Here is how Hurricane Irma damaged public parks in South Florida

National Park Service deals with storm damage

By Andrea Torres - Digital Reporter/Producer

MONROE COUNTY, Fla. - Six days after Hurricane Irma's impact the national public parks in South Florida remained closed. 

Here is the latest damage report from the National Park Service:

Dry Tortugas National Park: A section of the moat wall collapsed and there were several trees down. The Garden Key Harbor light wasn't working. 

Everglades National Park: There were workers using heavy equipment to clean the Gulf Coast area. The roads in East Everglades were still impassible due to downed power lines. Utilities were out at Shark Valley. Downed trees were blocking the Royal Palm trails. Hidden Lake and Long Pine Key access roads were blocked. Air Operations to assess Florida Bay for hazards were delayed due to mechanical issues.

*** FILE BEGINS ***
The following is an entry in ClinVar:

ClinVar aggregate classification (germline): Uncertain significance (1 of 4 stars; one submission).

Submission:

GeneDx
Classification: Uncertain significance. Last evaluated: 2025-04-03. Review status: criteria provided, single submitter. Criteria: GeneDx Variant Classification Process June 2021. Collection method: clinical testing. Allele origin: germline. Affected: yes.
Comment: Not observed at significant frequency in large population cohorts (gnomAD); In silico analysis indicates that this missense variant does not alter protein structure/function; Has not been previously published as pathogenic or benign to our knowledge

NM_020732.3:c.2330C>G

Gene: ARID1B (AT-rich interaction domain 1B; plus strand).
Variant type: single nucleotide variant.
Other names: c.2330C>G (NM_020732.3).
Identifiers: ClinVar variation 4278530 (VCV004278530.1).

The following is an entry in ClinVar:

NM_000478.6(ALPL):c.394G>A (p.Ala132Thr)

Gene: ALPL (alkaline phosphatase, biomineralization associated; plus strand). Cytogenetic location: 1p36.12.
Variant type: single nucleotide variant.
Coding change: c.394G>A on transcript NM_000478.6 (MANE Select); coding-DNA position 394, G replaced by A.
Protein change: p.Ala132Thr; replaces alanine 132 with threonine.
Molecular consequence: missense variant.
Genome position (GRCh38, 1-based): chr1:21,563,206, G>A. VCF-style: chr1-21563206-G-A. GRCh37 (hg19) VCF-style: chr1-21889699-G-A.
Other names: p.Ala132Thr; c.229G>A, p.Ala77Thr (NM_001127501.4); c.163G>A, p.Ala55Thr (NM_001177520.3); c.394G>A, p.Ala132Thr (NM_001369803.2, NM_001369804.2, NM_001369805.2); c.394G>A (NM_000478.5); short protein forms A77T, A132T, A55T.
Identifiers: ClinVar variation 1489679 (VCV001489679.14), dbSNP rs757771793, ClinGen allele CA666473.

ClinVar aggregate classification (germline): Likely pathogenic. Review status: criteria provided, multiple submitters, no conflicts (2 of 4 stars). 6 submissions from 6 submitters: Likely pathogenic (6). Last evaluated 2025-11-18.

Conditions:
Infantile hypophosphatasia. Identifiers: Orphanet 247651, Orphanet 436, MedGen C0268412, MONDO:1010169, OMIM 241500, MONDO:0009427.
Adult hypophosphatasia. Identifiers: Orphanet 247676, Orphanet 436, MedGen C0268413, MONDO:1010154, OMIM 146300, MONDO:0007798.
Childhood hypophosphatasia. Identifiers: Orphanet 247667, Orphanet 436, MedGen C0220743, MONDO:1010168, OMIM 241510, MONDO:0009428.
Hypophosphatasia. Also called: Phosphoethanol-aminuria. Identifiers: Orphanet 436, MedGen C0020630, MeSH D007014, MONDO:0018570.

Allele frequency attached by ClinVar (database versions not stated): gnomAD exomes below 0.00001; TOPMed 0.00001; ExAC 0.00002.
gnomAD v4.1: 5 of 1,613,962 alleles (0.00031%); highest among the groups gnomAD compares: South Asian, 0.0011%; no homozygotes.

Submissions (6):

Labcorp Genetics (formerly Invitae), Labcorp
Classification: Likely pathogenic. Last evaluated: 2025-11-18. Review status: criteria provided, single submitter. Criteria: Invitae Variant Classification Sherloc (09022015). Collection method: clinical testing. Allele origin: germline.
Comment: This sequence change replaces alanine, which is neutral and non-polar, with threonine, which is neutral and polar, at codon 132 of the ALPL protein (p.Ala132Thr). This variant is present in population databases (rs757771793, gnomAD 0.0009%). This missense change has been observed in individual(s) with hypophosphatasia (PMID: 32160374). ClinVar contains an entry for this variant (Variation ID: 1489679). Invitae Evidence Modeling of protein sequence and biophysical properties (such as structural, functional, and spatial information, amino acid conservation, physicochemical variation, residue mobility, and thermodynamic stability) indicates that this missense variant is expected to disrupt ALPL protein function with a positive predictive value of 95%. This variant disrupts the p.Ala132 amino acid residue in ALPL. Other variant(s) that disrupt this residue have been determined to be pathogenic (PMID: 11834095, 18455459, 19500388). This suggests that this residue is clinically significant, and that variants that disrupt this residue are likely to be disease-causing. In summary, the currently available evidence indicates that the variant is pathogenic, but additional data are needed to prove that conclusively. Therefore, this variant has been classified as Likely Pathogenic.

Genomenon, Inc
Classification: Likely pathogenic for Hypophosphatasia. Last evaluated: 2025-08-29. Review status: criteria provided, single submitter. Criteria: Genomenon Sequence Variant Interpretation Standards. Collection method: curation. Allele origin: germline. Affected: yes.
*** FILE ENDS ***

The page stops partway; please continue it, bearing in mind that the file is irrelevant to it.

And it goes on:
Biscayne National Park: Staff was still working on removing debris and downed trees. There was a major leak in the water main and the headquarters and docks still needed to be repaired. A few Stiltsville structures were also damaged. Water transit is permitted.

Big Cypress National Preserve: The roofs of the maintenance building and the ranger station were damaged. There was flooding on several access roads Saturday, and there were also continued utility outages. Park rangers had yet to check on the campsites and trails.


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